A 2D circle divided into 10 sectors in the 3D plot.

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Hello, for the visualization of my research results, I would like to create a 3D chart with a circle split in sectors, similar to the one attached. But I need a circle divided into 10 sectors, and I would like to assign concentrations for each sector, for example like in the chart where circle is separated in squares. How can I do it?

Accepted Answer

Star Strider
Star Strider on 15 Feb 2024
I am not exactly certain what you want.
One approach —
r = 7.5;
ac = linspace(0, 2*pi, 500).';
xc = r*cos(ac);
yc = r*sin(ac);
zc = zeros(size(ac));
as = linspace(0, 2*pi, 11).';
xs = r*cos(as);
ys = r*sin(as);
zs = zeros(size(as));
data = rand(50,3).*[2*pi r 150]; % 'Data': [Angle, Radius, Z-Value]
[X,Y,Z] = pol2cart(data(:,1), data(:,2), data(:,3)); % Convert To Cartesian For Plot
figure
plot3(xc, yc, zc, '-k');
hold on
plot3([zs xs].', [zs ys].', [zs zs].', '-k');
scatter3(X, Y, Z, 25, Z, 'filled')
hold off
grid on
colormap(turbo)
daspect([1 1 15]) % Sets Axes Aspect Ratio
figure
plot3(xc, yc, zc, '-k');
hold on
plot3([zs xs].', [zs ys].', [zs zs].', '-k');
plot3(xc, yc, zc+150, '-k');
plot3([zs xs].', [zs ys].', [zs zs].'+150, '-k');
scatter3(X, Y, Z, 25, Z, 'filled')
hold off
grid on
colormap(turbo)
daspect([1 1 15])
To assign them to specific segments in the plot, consider using stem3 as well, with 'Marker','none'. This will connect each data point to the ‘Z’ surface with a line, and can make the plot easier to understand.
.
  6 Comments
Dmitriy
Dmitriy on 28 Feb 2024
I got it! Now I understand, have succesfully made charts for my work, thank You very much for your help!

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More Answers (1)

Adam Danz
Adam Danz on 16 Feb 2024
Edited: Adam Danz on 16 Feb 2024
Creating a polar heatmap within Cartesian coordinates
The basic idea is to create a polar grid centered under the data, plotted as a surface. The color in the surface is defined by the density of points that fall within each sector of the polar grid. To compute density, the 3D points are convered to 2D polar coordinates, ignoring z-coordinates. Then, each point is assigned to a section of the grid using logical conditions. Then the polar grid is converted back to Cartesian units and centered under the data.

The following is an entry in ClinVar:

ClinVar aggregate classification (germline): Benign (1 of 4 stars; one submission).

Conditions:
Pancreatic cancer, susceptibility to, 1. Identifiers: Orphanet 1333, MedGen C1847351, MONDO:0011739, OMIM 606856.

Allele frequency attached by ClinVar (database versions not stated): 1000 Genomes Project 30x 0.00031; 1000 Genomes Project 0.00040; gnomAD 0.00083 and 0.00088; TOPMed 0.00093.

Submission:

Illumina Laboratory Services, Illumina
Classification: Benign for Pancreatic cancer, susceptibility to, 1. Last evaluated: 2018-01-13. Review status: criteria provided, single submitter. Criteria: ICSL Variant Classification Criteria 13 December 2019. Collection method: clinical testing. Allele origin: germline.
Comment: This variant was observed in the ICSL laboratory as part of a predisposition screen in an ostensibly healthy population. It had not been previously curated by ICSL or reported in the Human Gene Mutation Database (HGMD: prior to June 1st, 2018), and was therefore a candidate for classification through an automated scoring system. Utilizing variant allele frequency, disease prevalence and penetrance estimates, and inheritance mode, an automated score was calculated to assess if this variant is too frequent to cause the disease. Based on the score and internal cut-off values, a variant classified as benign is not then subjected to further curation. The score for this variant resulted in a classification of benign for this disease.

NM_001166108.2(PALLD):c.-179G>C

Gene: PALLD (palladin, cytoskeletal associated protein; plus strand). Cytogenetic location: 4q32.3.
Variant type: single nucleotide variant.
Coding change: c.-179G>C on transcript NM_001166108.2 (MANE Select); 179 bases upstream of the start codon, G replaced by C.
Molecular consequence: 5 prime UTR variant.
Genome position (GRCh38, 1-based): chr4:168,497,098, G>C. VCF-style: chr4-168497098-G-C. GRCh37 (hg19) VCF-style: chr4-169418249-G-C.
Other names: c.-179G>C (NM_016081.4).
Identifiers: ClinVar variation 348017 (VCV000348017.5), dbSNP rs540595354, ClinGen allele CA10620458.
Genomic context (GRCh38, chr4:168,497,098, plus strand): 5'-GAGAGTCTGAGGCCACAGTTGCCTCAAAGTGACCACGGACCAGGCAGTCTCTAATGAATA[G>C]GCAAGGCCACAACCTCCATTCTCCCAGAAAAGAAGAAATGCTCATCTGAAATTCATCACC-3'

Important caveat: The polar grid cells do not have the same area. This means that larger cells will contain more data points than smaller cells in a uniform distribution. This biases the interpretation of the colored regions. This could be corrected by normalizing the color values to the area of each segment in which case the colors would not indicate number of points but instead, number of points per unit of area.
Please also see a limitation to this visualization at the end of the answer.
Demo
Create data
data is an nx3 matrix of [x,y,z] coordinates.
rng default
data = pearsrnd(0,1,.6,4,500,3); % requires stats toolbox
% data = randn(200,3).*[1.2,1,1]+[2,-1,0]; % Alternative
Convert data to polar coordinates
% Shift data to be centered on (0,0) and convert to polar
center = mean(data(:,1:2)); % (x,y) center of the data
[xTheta, yRad] = cart2pol(data(:,1)-center(1),data(:,2)-center(2));
Create a polar grid
nThetaSectors determines the number of sections around the circle, starting and ending at -pi, pi.
nRadiiSectors determines the number of sections between the center and outer edge of the circle.
% Compute polar grid
nThetaSectors = 10; % parameter
thetaGrid = linspace(-pi,pi,nThetaSectors+1);
nRadiiSectors = 5; % parameter
maxRadius = max(yRad);
radiiGrid = linspace(0,maxRadius,nRadiiSectors+1);
Compute the density of data points within each polar grid cell
% Assign each point to a grid cell
% This only works when there is a border at -pi and pi
[radiusGroup, ~] = find((yRad(:)>radiiGrid(1:nRadiiSectors) & yRad(:)<=radiiGrid(2:end))');
[thetaGroup, ~] = find((xTheta(:)>thetaGrid(1:nThetaSectors) & xTheta(:)<=thetaGrid(2:end))');
% Create density grid
[gcounts,gvecs] = groupcounts([thetaGroup,radiusGroup]);
gidx = sub2ind([nThetaSectors, nRadiiSectors],gvecs{1},gvecs{2});
density = zeros(nThetaSectors, nRadiiSectors);
density(gidx) = gcounts;
Convert the polar grid to Cartesian coordinates
Here, we also shift the polar grid to the center of the data.
The grid is located under the data along the z-axis by finding the minimum z value and shifting downward by 5 % of the range of z-data.
% Create the polar grid in cartesian coordinates
[tg,rg] = ndgrid(thetaGrid,radiiGrid); % meshgrid requires transpose
[px, py] = pol2cart(tg,rg);
px = px + center(1);
py = py + center(2);
[minZ,maxZ] = bounds(data(:,3));
pFloor = minZ*(0.05*(maxZ-minZ));
pz = zeros(size(px)) + pFloor;
Plot the 3D scatter points
scatter3(data(:,1),data(:,2),data(:,3),'ko')
grid on
axis equal
Add the polar density surface
zlim([pFloor,inf])
hold on
h = surf(px,py,pz,density,'FaceAlpha',.5,'EdgeAlpha',.3);
cb = colorbar();
cb.Label.String = 'Density';
axis vis3d
View from the bottom
view(0,-90)
Limitations
Points are assigned to the segments assuming the segments are circular. The segments aren't plotted circularly, they are plotted as trapazoids. This means in some cases a point will appear outside of a segment when it was, in fact, counted as a member of that segment.
This is illustrated in the image below where a yellow segment indicates that it contains 1 data point. The yellow segement on the left counts the point just outside of the segment because it is within the circular zone (dotted line). This could lead to some confusing results.
One way to improve that is to compute density using inpolygon so belongingness is defined by the plotted trapezoidal segments.
Another way to improve this is to plot circular zones instead of trapezoidal zone.
Neither of these improvements would be quick and easy so I'll leave that to the next person.

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